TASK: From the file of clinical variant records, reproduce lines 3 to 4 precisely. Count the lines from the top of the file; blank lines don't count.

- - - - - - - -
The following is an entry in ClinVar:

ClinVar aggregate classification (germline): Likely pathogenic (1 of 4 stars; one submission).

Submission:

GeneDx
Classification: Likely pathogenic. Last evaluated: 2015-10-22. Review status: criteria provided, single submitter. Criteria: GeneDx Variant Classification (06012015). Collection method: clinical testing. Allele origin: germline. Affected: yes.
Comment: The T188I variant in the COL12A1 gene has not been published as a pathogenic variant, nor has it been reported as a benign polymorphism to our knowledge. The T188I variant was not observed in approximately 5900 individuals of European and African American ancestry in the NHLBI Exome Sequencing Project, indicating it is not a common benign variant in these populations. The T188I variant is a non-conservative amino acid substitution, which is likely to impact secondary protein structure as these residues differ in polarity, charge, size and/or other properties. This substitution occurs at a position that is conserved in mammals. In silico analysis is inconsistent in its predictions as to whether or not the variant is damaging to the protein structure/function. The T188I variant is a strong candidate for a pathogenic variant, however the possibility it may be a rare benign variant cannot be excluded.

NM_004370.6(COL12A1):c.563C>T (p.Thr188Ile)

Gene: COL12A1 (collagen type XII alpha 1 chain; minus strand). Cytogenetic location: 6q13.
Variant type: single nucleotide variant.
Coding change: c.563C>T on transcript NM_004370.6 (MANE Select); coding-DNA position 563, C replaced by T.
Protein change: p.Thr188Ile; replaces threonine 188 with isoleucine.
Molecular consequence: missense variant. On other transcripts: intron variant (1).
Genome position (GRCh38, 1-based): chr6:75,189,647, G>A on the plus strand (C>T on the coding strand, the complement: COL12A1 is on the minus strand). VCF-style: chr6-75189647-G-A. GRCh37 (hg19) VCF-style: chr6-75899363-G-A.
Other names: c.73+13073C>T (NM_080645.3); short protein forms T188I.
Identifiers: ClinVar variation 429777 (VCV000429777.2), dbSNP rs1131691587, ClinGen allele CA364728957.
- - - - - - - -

Submission:

GeneDx